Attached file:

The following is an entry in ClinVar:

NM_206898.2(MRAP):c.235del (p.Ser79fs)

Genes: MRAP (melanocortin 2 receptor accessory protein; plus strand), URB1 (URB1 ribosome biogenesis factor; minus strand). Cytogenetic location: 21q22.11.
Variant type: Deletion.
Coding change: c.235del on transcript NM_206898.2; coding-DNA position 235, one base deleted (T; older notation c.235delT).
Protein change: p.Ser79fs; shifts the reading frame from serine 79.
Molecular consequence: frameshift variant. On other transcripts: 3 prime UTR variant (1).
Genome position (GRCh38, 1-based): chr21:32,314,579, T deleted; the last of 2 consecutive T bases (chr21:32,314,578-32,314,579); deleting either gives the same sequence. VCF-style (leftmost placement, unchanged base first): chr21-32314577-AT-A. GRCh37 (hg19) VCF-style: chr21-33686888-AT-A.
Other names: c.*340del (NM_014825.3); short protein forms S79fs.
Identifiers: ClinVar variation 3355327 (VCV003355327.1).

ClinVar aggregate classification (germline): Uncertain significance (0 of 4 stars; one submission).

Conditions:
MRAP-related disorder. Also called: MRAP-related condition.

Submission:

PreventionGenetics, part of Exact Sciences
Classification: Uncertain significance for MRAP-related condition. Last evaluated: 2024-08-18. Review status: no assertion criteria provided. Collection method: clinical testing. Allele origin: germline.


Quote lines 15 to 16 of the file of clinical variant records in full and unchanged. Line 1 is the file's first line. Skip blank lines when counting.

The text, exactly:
PreventionGenetics, part of Exact Sciences
Classification: Uncertain significance for MRAP-related condition. Last evaluated: 2024-08-18. Review status: no assertion criteria provided. Collection method: clinical testing. Allele origin: germline.